The Road From Regensburg

FAITH Magazine November-December 2008s

Papal Fostering of Dialogue in the Search for a Modern Apologetic


On the second anniversary of the Pope’s Regensburg lecture, September 12th 2008, he spoke the following words to a gathering of French political, cultural and Islamic leaders, including the Minister of Culture, the Mayor of Paris and two ex-Presidents. It took place in the Colleges des Bernadins, formerly a Cistercian monastery, now a cultural centre founded by Cardinal Jean-Marie Lustiger.

“ Because in the biblical word God comes towards us and we towards him, we must learn to penetrate the secret of language, to understand it in its construction and in the manner of its expression. Thus it is through the search for God that the secular sciences take on their importance, sciences which show us the path towards language.

“ […] the formation and education of man […] includes the formation of reason – education – through which man learns to perceive, in the midst of words, the Word itself. […] We ourselves are brought into conversation with God by the word of God. […] Speech is not enough. […] Christian worship is therefore an invitation to sing with the angels, and thus to lead the word to its highest destination. […] One is praying and singing in such a way as to harmonise with the music of the noble spirits who were considered the originators of the harmony of the cosmos, the music of the spheres.

“ […] Scripture requires exegesis, […] there are dimensions of meaning in the word and in words which only come to light within the living community of this history-generating word.

“ […] ‘The letter kills, but the Spirit gives life’ (2 Cor 3:6). And [St Paul] continues: ‘Where the Spirit is … there is freedom’ (cf. 2 Cor 3:17). […] With the word of Spirit and of freedom, a further horizon opens up, but at the same time a clear limit is placed upon arbitrariness and subjectivity, which unequivocally binds both the individual and the community and brings about a new, higher obligation than that of the letter: namely, the obligation of insight and love. This tension between obligation and freedom [...] presents itself anew as a task for our generation too, vis-à-vis the poles of subjective arbitrariness and fundamentalist fanaticism. It would be a disaster if today’s European culture could only conceive freedom as absence of obligation, which would inevitably play intothe hands of fanaticism and arbitrariness. Absence of obligation and arbitrariness do not signify freedom, but its destruction”.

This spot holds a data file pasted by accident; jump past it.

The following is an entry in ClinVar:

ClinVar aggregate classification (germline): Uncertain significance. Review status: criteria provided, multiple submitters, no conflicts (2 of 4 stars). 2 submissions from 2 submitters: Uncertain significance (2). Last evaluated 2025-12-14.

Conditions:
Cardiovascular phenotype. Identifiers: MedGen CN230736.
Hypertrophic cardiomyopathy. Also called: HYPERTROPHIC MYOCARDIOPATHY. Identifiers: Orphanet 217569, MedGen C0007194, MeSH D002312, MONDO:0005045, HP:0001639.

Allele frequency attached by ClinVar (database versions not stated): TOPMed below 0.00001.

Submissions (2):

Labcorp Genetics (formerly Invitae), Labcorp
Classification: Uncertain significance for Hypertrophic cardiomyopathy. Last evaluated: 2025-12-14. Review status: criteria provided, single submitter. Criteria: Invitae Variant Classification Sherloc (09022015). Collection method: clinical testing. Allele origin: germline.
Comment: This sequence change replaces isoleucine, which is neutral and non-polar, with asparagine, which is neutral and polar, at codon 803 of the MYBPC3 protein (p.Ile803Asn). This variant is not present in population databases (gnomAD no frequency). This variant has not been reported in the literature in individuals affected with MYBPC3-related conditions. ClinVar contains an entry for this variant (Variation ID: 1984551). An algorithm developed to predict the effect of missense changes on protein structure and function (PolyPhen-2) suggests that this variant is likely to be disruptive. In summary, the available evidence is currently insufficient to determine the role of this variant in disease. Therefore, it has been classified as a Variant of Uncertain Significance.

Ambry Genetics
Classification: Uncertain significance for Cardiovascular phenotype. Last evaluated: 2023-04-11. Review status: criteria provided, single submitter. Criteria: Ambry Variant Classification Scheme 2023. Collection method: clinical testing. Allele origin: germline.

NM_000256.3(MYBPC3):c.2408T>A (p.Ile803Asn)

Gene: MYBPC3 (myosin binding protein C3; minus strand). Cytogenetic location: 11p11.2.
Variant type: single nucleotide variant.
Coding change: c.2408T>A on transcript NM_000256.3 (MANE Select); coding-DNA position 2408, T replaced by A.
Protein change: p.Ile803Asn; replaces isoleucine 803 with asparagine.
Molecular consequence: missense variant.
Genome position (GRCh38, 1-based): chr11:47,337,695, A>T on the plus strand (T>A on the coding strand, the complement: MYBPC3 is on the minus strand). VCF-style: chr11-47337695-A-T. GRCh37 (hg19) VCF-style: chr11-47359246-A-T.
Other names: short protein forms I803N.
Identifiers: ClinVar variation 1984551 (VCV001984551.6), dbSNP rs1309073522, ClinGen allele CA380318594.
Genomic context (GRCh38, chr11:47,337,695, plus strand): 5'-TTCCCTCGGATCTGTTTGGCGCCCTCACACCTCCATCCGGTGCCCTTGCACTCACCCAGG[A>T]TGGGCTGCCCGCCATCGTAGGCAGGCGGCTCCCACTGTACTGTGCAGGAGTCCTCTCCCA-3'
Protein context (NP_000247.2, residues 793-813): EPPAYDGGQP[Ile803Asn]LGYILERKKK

During the Pope’s summer holidays in northern Italy this year he met with priests of the local diocese of Brixen. One priest asked Pope Benedict if he felt that reason and aesthetics should not go together given that “in your address in Regensburg, you emphasised the substantial connection between the divine Spirit and human reason. On the other hand, you have also always emphasised the importance of art and beauty.”

He replied:

“ […] A form of reason that in any way wanted to strip itself of beauty would be depleted, it would be blind […].

“ Faith must constantly confront the challenges of the mindset of this age, so that it may not seem a sort of irrational mythology […].